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In some cases, political parties and/or candidates may need to obtain signatures via the petition process with relation to ballot access. This section outlines the laws and regulations pertaining to petitions and circulators.

In Iowa, most candidates are required to file nominating petitions with the Iowa Secretary of State. Any eligible elector may sign a candidate's nominating petition. Eligible electors do not have to be registered to vote, but they do need to be U.S. citizens, Iowa residents, and 18 years old or older. Eligible electors cannot be judged incompetent to vote in a court of law, claim the right to vote anywhere else or be convicted felons, unless a president or governor has reinstated their voting rights.[1]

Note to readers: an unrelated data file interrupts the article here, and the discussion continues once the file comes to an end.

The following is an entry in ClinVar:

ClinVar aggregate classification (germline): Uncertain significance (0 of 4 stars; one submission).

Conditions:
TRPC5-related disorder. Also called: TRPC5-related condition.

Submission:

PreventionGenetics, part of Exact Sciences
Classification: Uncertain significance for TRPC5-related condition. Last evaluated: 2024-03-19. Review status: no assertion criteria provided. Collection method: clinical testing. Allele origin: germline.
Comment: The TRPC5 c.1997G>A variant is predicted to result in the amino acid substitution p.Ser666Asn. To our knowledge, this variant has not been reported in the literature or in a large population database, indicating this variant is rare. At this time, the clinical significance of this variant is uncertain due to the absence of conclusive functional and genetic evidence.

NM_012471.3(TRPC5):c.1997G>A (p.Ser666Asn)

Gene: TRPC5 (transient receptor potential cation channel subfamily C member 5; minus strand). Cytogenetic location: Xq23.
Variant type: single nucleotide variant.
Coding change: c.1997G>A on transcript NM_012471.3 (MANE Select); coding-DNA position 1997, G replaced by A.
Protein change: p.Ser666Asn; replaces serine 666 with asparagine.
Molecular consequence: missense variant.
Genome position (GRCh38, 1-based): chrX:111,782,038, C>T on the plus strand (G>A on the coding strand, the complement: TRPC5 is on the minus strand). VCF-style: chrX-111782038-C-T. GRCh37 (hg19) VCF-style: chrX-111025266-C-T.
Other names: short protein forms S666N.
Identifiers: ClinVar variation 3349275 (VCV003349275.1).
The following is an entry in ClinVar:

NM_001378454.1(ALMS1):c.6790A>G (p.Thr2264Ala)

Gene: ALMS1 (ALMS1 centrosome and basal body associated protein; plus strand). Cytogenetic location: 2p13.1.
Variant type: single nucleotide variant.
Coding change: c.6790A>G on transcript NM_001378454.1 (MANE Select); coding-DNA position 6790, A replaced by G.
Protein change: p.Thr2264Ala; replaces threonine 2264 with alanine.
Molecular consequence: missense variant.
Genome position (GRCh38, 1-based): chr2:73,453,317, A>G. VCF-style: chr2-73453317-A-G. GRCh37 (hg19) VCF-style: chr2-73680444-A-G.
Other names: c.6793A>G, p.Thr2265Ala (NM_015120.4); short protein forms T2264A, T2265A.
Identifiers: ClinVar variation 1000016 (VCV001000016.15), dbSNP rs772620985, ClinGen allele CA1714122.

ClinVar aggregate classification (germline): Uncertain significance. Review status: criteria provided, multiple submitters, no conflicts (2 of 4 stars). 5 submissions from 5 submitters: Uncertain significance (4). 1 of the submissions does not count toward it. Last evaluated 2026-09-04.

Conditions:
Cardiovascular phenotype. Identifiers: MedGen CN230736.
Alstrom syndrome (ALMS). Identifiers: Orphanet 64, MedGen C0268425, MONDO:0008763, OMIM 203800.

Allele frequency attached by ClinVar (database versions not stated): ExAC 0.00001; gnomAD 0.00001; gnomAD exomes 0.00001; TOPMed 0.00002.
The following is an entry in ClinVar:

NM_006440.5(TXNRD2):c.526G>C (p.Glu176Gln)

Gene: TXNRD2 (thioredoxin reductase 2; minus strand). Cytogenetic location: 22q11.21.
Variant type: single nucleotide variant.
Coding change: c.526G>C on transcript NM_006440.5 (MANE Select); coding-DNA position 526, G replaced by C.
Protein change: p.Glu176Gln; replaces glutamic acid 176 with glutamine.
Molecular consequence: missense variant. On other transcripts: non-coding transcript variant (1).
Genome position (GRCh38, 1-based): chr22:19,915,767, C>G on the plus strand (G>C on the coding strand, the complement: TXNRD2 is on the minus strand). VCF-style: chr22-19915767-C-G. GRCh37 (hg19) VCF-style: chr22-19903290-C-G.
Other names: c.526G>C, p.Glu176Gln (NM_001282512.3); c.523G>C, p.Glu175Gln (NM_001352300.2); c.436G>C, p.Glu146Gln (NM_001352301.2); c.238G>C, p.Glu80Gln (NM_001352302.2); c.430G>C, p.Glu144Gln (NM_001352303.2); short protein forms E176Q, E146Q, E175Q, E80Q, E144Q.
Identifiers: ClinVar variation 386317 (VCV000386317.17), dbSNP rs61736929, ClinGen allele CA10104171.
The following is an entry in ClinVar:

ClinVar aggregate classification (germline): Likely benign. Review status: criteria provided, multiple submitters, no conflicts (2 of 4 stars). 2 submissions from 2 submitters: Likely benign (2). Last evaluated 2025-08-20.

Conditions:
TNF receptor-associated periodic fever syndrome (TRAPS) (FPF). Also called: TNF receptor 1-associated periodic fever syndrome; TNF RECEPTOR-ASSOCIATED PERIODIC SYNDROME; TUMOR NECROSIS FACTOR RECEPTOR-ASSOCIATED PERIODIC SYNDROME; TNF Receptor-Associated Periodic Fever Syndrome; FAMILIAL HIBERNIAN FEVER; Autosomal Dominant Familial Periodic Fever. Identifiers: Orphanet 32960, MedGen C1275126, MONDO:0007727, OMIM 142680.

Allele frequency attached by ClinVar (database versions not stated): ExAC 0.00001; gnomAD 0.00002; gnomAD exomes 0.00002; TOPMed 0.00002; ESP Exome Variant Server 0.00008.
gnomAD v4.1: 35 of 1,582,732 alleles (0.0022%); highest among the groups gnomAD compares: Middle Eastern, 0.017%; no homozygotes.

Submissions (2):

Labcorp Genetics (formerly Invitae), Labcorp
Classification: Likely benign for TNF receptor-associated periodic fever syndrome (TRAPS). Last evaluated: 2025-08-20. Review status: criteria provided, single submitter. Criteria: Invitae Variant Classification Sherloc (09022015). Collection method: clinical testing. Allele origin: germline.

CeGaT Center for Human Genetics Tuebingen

There is no limit to the number of nominating petitions an eligible elector may sign for different candidates. When signing a nominating petition, eligible electors must include their address with their signature. P.O. Box addresses will not be counted.[1]

There is no start date for collecting signatures on nominating petitions. They may be collected at any time; however, those who sign the petition must still be considered eligible electors when the petition is filed. Candidates may sign their own nominating petitions as long as they are considered eligible electors in the district they are seeking to represent.[1]

The state code does not establish circulator requirements. Specifically, there are no residency requirements for circulators.